The Ukraine Crisis: Situation Update: #21
Foreign Policy Brief #177 | By: Ibrahim Sultan | March 28, 2023
Header photo taken from: sentinelassam.com
Vladimir Putin’s Arrest Warrant
The International Criminal Court (ICC) has issued an arrest warrant for Russian President Vladimir Putin for the alleged crime of overseeing the abduction of Ukrainian children. According to the ICC there is credible evidence of Ukrainian children being forcibly removed from their homes and being sent into Russia at the orders of President Putin. The warrant is the first to be issued by the ICC for crimes committed during the war in Ukraine. It is also one of the rare occasions where the court has issued a warrant for a sitting head of state, putting Putin in company of the former Libyan leader Muammar Gaddafi and the former Sudanese president Omar al-Bashir. Putin is unlikely to be handed over to the court anytime soon, Russia itself does not recognise the court’s jurisdiction. However, the Russian president will now face limits on his freedom of travel to the 123 countries that recognize the ICC’s jurisdiction as these are all places where he could be apprehended and handed over.
Photo taken from: Sputnik/Aleksey Druzhinin/Kremlin via REUTERS
Putin and Xi Jinping Hold Talks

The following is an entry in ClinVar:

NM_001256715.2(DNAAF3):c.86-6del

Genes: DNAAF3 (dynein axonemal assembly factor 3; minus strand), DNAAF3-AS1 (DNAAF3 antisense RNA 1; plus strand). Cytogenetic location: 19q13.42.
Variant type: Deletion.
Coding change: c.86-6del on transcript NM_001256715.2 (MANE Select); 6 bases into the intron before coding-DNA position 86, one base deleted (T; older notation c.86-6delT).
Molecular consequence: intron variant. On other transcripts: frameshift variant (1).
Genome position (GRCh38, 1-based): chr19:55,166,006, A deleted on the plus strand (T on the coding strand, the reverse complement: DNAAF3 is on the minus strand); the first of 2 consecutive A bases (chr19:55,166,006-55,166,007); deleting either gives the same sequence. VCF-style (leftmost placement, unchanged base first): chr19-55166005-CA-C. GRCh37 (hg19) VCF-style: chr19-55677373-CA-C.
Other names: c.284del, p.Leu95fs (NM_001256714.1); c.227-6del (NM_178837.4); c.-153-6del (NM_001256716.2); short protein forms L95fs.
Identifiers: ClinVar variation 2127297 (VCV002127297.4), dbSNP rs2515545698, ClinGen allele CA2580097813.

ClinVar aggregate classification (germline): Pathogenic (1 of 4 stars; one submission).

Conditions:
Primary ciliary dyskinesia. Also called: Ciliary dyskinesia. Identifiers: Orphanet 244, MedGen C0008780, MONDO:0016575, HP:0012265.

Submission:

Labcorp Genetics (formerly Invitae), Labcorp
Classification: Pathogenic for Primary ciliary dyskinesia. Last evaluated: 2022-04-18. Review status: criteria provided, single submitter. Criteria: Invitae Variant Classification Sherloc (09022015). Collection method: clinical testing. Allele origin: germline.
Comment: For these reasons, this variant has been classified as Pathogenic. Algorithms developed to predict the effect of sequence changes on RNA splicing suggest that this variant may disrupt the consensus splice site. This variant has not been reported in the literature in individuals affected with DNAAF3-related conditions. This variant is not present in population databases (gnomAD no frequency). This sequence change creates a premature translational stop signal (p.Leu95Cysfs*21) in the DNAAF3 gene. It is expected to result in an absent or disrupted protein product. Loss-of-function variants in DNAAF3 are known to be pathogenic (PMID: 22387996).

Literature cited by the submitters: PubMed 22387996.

Last week Chinese President Xi Jing Ping, now the first world leader to meet with Putin following his arrest warrant, flew to Moscow to hold talks that were set to deepen ties between the two countries. In growing conflict with the West and particularly the United States, the two have sought to present a united front. The timing of Xi’s visit was certainly a boost for Putin, just three days after the ICC accused him of war crimes it enabled him to show he still has the backing of a powerful ally who shares his opposition to the idea of a US dominated unipolar world. The summit itself produced 14 agreements on topics from soybeans to atomic energy, but also showed Russia’s possible openness to pursuing China’s version of peace talks. According to their joint statement both leaders called for the cessation of actions that increase tensions and prolong the war in Ukraine. But Putin said the plan could be put forward only when “they are ready in the West and Kyiv”. China’s plan does not explicitly call for Russia to leave Ukraine and Kyiv has made it repeatedly clear that a Russian withdrawal is a necessary precondition for it to engage in peace talks, meaning that it is still unlikely peace talks will occur anytime soon.
Photo taken from: forbes.com/Omatr Marques/Getty Images
Poland to Send Fighter Jets to Ukraine
Poland recently pledged it would send four MiG-29 fighter jets to Ukraine, the first NATO member to do so. Ukraine has been asking for fighter jets now for sometime in order to be able to better combat and repel Russian air attacks. Most of the destruction unleashed on Ukraine has come from air strikes by the Russian air force. NATO members have been hesitant to send heavy weaponry such as jets and tanks to Ukraine in order not to provoke Russia. Poland though has been one of the most vocal European nations against Russia, which is still seen by many in Poland’s political and diplomatic circles in a Cold War context. The biggest question will be if the move puts pressure on the rest of the NATO block to do the same, which was likely Poland’s intention to begin with.
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